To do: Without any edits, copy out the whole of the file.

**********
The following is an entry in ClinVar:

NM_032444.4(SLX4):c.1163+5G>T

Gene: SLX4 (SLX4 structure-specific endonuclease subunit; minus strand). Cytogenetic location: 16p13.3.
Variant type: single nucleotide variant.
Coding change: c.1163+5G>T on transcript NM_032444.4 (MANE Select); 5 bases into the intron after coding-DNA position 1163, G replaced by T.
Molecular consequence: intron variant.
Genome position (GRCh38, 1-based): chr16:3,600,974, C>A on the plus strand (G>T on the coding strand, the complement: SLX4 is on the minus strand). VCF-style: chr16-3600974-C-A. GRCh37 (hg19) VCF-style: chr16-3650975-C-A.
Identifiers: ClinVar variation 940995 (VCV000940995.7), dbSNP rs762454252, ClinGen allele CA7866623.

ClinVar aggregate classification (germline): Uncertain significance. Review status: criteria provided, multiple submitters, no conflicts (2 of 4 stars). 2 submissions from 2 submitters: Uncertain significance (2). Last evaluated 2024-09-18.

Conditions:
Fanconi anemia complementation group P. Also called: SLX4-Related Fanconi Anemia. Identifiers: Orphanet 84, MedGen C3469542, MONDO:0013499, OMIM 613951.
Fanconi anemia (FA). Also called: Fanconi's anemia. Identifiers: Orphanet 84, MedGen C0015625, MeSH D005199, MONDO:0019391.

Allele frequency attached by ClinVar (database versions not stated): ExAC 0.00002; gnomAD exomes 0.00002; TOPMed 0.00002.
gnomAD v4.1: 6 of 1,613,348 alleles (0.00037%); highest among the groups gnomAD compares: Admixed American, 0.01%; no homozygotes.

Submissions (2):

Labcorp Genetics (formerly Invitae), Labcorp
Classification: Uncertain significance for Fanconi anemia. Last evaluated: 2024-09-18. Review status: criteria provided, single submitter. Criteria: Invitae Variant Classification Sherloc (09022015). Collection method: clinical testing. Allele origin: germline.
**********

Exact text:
The following is an entry in ClinVar:

NM_032444.4(SLX4):c.1163+5G>T

Gene: SLX4 (SLX4 structure-specific endonuclease subunit; minus strand). Cytogenetic location: 16p13.3.
Variant type: single nucleotide variant.
Coding change: c.1163+5G>T on transcript NM_032444.4 (MANE Select); 5 bases into the intron after coding-DNA position 1163, G replaced by T.
Molecular consequence: intron variant.
Genome position (GRCh38, 1-based): chr16:3,600,974, C>A on the plus strand (G>T on the coding strand, the complement: SLX4 is on the minus strand). VCF-style: chr16-3600974-C-A. GRCh37 (hg19) VCF-style: chr16-3650975-C-A.
Identifiers: ClinVar variation 940995 (VCV000940995.7), dbSNP rs762454252, ClinGen allele CA7866623.

ClinVar aggregate classification (germline): Uncertain significance. Review status: criteria provided, multiple submitters, no conflicts (2 of 4 stars). 2 submissions from 2 submitters: Uncertain significance (2). Last evaluated 2024-09-18.

Conditions:
Fanconi anemia complementation group P. Also called: SLX4-Related Fanconi Anemia. Identifiers: Orphanet 84, MedGen C3469542, MONDO:0013499, OMIM 613951.
Fanconi anemia (FA). Also called: Fanconi's anemia. Identifiers: Orphanet 84, MedGen C0015625, MeSH D005199, MONDO:0019391.

Allele frequency attached by ClinVar (database versions not stated): ExAC 0.00002; gnomAD exomes 0.00002; TOPMed 0.00002.
gnomAD v4.1: 6 of 1,613,348 alleles (0.00037%); highest among the groups gnomAD compares: Admixed American, 0.01%; no homozygotes.

Submissions (2):

Labcorp Genetics (formerly Invitae), Labcorp
Classification: Uncertain significance for Fanconi anemia. Last evaluated: 2024-09-18. Review status: criteria provided, single submitter. Criteria: Invitae Variant Classification Sherloc (09022015). Collection method: clinical testing. Allele origin: germline.